3. Prototypes and Iteration: From full-size cardboard mockups of the module to understand different parts of the farming process, we quickly started prototyping in scale the main plastic water container. This highlighted all the problems with designing and engineering a small structure while dealing with almost 100kg of water on the ocean. We collaborated with a marine engineer from Netherlands to better inform our design and incorporated bulkheads, underbody air pockets and selected ideal greenhouse materials.
4. Proof of Concept & Testing: A 1:3 scale concept was created with all the compartments to test user interaction and real world behavior in water. Unfortunately given the short time frame, we could not improve on all fronts of marine engineering a product for sea. We kept a full size visual prototype in our studio to investigate how we can simplify and improve the farmer interaction with the module, as they would have to attend to many in a day.
5. Stakeholders: The major stakeholders in our system are a new generation of farmers, existing fish farmers and fresh produce retailers like restaurants, hotels by the bay and local food markets. We aim to provide an additional means of livelihood to local citizens and fish farmers as well as provide consumers a better and higher quality of vegetables. Manufacturing of the modules could be based in neighboring countries like Malaysia or even China to provide economies of scale.5. The Value: How does your project earn its keep in the world? What is its value? What is its impact? (Social, educational, economic, paradigm-shifting, sustainable, environmental, cultural, gladdening, etc.)
We are focusing on the topic of food security in the face of climate change. Rapid urbanization is pushing for more unsustainable food growing and delivery practices, but taking the opportunity of vast expanses of water surrounding these cities, floating farms provide an exciting solution pointing to the future of urban farming practices. Many of our unsustainable consumption patterns stem from the disconnect between ourselves and the land that sustains us. To constantly provide a fresh and natural supply of vegetables which haven’t been frozen or travelled long distances increases the nutritional value being provided to us. Keeping it economically viable, we have worked out our business model such that we could retail each module for as much as $90 or rent an entire farm on an annual basis. All this would ensure the project becoming commercially viable and an environmental boon to overcome the uncertain weather patterns that threatens existing land based farming practices.6. Did the context of your project change throughout its development? If so, how did your understanding of the project change?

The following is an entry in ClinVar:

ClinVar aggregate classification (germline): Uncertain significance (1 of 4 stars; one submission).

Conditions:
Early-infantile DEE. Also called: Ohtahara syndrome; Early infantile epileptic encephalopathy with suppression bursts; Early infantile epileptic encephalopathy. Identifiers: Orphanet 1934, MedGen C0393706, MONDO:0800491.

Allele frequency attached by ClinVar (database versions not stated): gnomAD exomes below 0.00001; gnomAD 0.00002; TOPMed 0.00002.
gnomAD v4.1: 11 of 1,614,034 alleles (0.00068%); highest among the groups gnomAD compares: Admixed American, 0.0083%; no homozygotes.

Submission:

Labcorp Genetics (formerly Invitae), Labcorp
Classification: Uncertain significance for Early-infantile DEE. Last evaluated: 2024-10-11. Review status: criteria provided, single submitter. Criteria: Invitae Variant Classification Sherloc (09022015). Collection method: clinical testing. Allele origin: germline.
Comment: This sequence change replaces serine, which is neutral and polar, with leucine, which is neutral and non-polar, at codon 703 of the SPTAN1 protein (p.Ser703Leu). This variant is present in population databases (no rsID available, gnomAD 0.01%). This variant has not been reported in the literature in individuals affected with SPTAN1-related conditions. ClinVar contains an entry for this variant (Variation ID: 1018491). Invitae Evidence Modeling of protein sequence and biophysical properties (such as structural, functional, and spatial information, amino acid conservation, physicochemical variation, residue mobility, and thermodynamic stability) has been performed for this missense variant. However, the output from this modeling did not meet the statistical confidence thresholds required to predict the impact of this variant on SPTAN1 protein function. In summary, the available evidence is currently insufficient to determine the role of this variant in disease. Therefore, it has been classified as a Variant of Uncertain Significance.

A modular farming system is potentially desirable for a small farming community, but our values of water based, off shore farming that we are pushing today; will be extremely desirable to larger communities and governments as sea levels continue to rise. Water based farming is already practiced today, but given the opportunity to package this system in a cubic meter pod does widen its application and potential users. Traditionally in India and other parts of Asia, eating fresh food is an extremely important part of the culture, and the element of eliminating food importation as well as eating food in the same garden as its grown was highly desirable for most people who interacted with SEALEAF. Hence we think that in as little as 5 years, our values of sustainable food cultivation on water - next to the heart of consumption will be shared by the mainstream. With our current stakeholder analysis, user scenarios and further testing of the concept we could cement this belief.7. Does your project have nutritional elements? If so, are these elements available and affordable on a global or local level?
Hydroponic vegetables are grown in a nutrient solution, foregoing the use of soil. This provides a greater control over growing conditions as well as provides an ideal growing environment for vegetables. Hydroponic farming has almost 2-3 times the yield compared to conventional farming. We incorporate the deep water culture of hydroponic farming which studies have shown to produce vegetables superior in nutrition and taste. By varying the strength of the nutrient solution, the method also ensures a better product than conventionally produced land vegetables. Depending on the source of the nutrients, adequate sunlight and the right surrounding temperature - a nutritionally rich produce can be grown in an affordable way at a global scale using one sealeaf module.
“An interesting vision for a not far future. A meta-project that tries to look at the world food system crisis through a fresh lens and shows what design could mean within a complex world.
We are very close to this project. We believe that it could help humanity in a not far future. We think that that the students have got a great idea.”